Abstract 3858: Evaluation of Serial Neuroimaging in Patients with Intracerebral Hemorrhage
Introduction: The availability of sophisticated neuroimaging has led to increased utilization of imaging studies, particularly at comprehensive stroke centers. This increase in advanced imaging contributes to healthcare costs and has been questioned in this era of reducing reimbursement.
Hypothesis: Multiple neuroimaging studies have limited impact in determining the plan of care for most patients with intracerebral hemorrhage.
Methods: An IRB-approved retrospective chart review of all patients with Intracerebral Hemorrhage (ICH, ICD 431) treated at UH-CMC in 2010 collected data on demographics, number of neuroimaging studies and imaging characteristics, and the impact of testing on determining a medical or surgical plan of care. Hemorrhage location dictated one of two groups: basal ganglia and thalamus (BG) versus IVH alone, infratentorial and lobar (NBG).
Results: Data was available on 120 (86%) of patients; 74 (62%) were male. Mean volume of ICH on initial CT was significantly smaller at 8.5±11.7cc in 41 BG patients vs 63±27cc in 79 NBG patients (p=0.01). The decision to pursue surgical treatment (extraventricular drainage in 14, craniotomy in 9, or both in 4) was determined prior to a third neuroimaging study. Three or more neuroimaging studies were obtained in 56% of BG and 59% of NBG patients. Hematoma expansion was less likely to occur in BG vs NBG patients, both for significant hematoma expansion (>33% or +12.5cc increase, 5% vs 22%, p=0.05) and nonsignificant hematoma expansion (10-33% increase, 2.4% vs 8.9%, p=0.27). Hematoma expansion was exclusively within the first 2 imaging studies for BG patients but occurred in a delayed fashion in 3 (4%) of NBG patients. MRI was obtained in 17% of BG and 44% of NBG patients; only in 3 of the NBG patients did it identify a vascular malformation which led to surgery in 1 patient.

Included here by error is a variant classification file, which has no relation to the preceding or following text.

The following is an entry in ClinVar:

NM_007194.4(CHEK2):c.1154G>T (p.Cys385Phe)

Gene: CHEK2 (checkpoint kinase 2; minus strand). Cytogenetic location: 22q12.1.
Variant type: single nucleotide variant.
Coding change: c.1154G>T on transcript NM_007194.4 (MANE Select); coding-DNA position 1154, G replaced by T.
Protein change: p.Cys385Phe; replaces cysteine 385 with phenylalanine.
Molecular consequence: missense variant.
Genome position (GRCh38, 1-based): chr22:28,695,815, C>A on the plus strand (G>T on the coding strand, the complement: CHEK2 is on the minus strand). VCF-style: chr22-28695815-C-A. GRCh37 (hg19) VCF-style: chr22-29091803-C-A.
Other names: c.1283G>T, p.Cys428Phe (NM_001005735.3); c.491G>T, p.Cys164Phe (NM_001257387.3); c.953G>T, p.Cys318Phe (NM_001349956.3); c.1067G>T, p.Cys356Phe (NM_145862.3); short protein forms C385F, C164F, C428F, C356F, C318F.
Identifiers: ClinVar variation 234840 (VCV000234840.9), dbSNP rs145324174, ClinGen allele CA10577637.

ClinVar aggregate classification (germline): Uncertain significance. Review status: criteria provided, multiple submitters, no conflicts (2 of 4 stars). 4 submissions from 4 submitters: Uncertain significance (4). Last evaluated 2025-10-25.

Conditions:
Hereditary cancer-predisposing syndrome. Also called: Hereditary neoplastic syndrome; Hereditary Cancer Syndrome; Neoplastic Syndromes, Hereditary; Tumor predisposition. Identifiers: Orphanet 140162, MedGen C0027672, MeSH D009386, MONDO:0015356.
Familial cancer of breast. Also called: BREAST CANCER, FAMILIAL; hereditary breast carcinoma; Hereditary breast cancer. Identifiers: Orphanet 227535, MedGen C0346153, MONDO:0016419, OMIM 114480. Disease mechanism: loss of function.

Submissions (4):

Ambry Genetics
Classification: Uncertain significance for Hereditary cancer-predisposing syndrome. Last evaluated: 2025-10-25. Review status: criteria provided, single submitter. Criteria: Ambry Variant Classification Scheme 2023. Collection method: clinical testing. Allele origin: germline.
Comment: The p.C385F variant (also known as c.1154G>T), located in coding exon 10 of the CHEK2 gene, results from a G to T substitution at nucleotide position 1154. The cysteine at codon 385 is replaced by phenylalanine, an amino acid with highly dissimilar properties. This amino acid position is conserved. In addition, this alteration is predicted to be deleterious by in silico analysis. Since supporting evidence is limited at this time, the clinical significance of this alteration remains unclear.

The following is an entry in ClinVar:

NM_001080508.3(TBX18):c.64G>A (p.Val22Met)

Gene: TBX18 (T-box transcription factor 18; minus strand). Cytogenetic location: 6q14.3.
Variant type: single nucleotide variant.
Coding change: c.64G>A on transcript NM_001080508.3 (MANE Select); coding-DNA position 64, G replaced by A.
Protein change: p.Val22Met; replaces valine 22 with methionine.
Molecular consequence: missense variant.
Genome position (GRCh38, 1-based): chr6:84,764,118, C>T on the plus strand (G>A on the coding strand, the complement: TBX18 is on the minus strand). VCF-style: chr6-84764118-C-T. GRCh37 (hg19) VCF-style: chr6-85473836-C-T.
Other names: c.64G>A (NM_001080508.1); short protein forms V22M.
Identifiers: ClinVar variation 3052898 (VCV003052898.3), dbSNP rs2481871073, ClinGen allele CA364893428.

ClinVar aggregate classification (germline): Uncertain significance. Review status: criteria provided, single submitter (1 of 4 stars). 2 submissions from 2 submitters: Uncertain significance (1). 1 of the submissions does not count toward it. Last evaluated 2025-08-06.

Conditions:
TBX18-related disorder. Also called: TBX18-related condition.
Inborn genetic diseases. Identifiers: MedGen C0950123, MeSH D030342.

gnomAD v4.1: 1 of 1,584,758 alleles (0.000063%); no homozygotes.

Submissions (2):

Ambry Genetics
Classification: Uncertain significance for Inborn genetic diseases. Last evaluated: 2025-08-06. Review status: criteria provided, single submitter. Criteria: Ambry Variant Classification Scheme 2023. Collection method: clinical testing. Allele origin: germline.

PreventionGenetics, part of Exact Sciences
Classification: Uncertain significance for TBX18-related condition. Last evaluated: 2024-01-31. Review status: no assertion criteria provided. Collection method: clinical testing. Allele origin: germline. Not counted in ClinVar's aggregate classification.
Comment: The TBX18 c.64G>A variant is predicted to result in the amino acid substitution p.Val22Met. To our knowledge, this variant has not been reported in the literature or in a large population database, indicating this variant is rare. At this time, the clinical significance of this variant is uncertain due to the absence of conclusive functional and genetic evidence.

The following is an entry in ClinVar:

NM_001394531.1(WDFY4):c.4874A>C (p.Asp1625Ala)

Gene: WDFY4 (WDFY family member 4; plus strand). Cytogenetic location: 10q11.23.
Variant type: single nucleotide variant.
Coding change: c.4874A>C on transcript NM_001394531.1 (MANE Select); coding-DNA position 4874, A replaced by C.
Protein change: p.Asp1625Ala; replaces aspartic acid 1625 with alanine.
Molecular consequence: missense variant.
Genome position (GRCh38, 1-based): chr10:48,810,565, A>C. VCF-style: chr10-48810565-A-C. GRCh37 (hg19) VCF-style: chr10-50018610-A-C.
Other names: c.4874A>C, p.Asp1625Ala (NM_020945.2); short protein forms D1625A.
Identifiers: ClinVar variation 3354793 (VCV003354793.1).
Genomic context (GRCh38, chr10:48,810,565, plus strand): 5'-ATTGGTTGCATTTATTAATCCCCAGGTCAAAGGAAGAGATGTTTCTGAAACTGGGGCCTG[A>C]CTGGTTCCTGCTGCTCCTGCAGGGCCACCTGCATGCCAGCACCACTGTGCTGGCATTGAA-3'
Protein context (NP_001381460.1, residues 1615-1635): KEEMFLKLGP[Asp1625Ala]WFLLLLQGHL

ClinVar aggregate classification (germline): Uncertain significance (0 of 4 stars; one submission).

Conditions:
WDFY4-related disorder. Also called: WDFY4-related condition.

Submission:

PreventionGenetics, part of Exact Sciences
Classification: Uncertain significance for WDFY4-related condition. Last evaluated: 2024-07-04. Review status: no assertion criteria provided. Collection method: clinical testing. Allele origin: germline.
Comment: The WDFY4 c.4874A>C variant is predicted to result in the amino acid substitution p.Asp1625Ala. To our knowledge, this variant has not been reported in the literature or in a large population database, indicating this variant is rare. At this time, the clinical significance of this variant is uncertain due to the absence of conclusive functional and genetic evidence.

Conclusion: Although more than half of patients with intracerebral hemorrhage underwent three or more neuroimaging studies, 95% of patients’ care plan decisions were determined by the first, and to a lesser extent, the second neuroimaging study. Serial neuroimaging after the second study was of no value in patients with small basal ganglia hemorrhages and impacted the care plan in less than 10% of patients with hemorrhages in alternate locations. Our data suggests many neuroimaging studies can be safely omitted.
- © 2012 by American Heart Association, Inc.